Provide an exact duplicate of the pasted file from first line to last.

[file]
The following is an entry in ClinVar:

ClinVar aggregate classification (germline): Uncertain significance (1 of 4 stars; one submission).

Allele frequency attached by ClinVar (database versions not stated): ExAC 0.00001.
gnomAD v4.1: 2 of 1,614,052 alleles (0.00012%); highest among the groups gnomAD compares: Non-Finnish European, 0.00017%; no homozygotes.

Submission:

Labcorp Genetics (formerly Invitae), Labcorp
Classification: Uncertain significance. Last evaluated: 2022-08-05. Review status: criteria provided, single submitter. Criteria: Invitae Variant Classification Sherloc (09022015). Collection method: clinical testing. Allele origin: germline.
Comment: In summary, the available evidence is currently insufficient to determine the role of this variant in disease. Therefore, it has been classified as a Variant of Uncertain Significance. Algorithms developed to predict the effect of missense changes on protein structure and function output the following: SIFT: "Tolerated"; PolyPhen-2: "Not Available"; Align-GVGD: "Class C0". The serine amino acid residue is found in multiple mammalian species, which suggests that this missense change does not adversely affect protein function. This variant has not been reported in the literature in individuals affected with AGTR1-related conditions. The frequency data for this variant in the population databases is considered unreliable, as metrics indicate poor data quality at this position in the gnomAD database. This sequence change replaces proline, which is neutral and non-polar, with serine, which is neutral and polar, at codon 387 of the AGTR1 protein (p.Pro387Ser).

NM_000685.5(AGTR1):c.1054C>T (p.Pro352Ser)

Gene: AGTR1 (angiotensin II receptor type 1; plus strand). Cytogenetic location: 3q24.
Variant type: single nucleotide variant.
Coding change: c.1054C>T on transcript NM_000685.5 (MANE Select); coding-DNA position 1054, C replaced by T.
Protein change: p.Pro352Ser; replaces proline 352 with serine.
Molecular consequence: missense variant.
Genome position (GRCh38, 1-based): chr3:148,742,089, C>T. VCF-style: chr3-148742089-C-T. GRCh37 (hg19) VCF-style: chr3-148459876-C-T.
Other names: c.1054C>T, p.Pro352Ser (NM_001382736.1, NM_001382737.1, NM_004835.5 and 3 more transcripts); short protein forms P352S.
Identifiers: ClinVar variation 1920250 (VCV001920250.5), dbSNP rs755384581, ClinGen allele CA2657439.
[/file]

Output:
The following is an entry in ClinVar:

ClinVar aggregate classification (germline): Uncertain significance (1 of 4 stars; one submission).

Allele frequency attached by ClinVar (database versions not stated): ExAC 0.00001.
gnomAD v4.1: 2 of 1,614,052 alleles (0.00012%); highest among the groups gnomAD compares: Non-Finnish European, 0.00017%; no homozygotes.

Submission:

Labcorp Genetics (formerly Invitae), Labcorp
Classification: Uncertain significance. Last evaluated: 2022-08-05. Review status: criteria provided, single submitter. Criteria: Invitae Variant Classification Sherloc (09022015). Collection method: clinical testing. Allele origin: germline.
Comment: In summary, the available evidence is currently insufficient to determine the role of this variant in disease. Therefore, it has been classified as a Variant of Uncertain Significance. Algorithms developed to predict the effect of missense changes on protein structure and function output the following: SIFT: "Tolerated"; PolyPhen-2: "Not Available"; Align-GVGD: "Class C0". The serine amino acid residue is found in multiple mammalian species, which suggests that this missense change does not adversely affect protein function. This variant has not been reported in the literature in individuals affected with AGTR1-related conditions. The frequency data for this variant in the population databases is considered unreliable, as metrics indicate poor data quality at this position in the gnomAD database. This sequence change replaces proline, which is neutral and non-polar, with serine, which is neutral and polar, at codon 387 of the AGTR1 protein (p.Pro387Ser).

NM_000685.5(AGTR1):c.1054C>T (p.Pro352Ser)

Gene: AGTR1 (angiotensin II receptor type 1; plus strand). Cytogenetic location: 3q24.
Variant type: single nucleotide variant.
Coding change: c.1054C>T on transcript NM_000685.5 (MANE Select); coding-DNA position 1054, C replaced by T.
Protein change: p.Pro352Ser; replaces proline 352 with serine.
Molecular consequence: missense variant.
Genome position (GRCh38, 1-based): chr3:148,742,089, C>T. VCF-style: chr3-148742089-C-T. GRCh37 (hg19) VCF-style: chr3-148459876-C-T.
Other names: c.1054C>T, p.Pro352Ser (NM_001382736.1, NM_001382737.1, NM_004835.5 and 3 more transcripts); short protein forms P352S.
Identifiers: ClinVar variation 1920250 (VCV001920250.5), dbSNP rs755384581, ClinGen allele CA2657439.